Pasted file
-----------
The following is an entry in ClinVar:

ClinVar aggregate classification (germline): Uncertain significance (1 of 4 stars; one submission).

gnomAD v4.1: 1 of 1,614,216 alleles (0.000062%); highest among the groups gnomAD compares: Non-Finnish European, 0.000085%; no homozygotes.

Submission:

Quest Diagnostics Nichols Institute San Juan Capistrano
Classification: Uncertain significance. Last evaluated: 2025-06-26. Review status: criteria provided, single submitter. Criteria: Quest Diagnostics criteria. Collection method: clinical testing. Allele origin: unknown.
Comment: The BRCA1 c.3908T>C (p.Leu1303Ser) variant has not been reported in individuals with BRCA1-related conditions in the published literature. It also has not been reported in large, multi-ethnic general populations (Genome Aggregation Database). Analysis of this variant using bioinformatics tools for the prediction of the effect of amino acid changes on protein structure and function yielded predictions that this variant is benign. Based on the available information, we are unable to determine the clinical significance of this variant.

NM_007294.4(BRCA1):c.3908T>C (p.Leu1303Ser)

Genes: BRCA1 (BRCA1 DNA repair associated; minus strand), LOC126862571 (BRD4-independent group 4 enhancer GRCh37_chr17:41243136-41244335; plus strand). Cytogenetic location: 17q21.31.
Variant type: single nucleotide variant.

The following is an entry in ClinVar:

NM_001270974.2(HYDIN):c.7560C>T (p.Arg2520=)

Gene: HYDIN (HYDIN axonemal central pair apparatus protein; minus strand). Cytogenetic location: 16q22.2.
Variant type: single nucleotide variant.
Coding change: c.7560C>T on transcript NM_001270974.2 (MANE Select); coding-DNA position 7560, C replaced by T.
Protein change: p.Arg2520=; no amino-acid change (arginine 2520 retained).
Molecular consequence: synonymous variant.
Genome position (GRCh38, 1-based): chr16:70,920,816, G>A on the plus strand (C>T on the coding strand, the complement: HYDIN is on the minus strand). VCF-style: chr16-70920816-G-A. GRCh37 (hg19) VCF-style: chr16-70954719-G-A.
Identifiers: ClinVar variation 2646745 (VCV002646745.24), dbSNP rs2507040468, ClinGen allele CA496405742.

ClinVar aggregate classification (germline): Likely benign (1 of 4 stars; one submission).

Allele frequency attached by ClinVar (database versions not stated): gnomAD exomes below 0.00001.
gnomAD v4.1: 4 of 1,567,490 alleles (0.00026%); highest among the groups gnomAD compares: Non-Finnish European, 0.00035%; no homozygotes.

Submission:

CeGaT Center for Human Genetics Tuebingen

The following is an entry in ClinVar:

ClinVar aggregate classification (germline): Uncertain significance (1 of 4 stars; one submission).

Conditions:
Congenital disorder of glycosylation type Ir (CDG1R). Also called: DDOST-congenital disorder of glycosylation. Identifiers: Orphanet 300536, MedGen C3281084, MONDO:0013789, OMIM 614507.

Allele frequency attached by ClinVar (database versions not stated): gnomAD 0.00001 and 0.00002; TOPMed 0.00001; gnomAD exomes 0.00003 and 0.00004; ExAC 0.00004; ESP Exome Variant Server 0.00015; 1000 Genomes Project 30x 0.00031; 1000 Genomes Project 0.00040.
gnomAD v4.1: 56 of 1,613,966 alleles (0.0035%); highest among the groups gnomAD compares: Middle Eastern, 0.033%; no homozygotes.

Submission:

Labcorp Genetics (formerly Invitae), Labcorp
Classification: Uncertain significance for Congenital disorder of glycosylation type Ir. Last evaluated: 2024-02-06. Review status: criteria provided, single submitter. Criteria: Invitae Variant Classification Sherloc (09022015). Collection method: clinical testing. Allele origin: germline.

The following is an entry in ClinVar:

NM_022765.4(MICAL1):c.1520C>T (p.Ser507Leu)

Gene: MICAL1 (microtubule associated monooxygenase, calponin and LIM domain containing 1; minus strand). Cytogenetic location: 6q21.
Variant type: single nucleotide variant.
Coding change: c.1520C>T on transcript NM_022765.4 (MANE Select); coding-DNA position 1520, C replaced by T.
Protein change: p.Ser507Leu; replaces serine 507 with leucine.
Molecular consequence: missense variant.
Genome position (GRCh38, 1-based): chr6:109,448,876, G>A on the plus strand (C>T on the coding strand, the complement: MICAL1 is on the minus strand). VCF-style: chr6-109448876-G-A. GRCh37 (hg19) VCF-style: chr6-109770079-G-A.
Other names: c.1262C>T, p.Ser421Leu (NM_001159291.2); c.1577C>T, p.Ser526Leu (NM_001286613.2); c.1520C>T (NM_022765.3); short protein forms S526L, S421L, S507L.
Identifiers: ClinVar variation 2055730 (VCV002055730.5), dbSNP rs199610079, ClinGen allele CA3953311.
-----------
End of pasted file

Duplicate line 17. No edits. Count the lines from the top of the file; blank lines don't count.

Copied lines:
Molecular consequence: synonymous variant.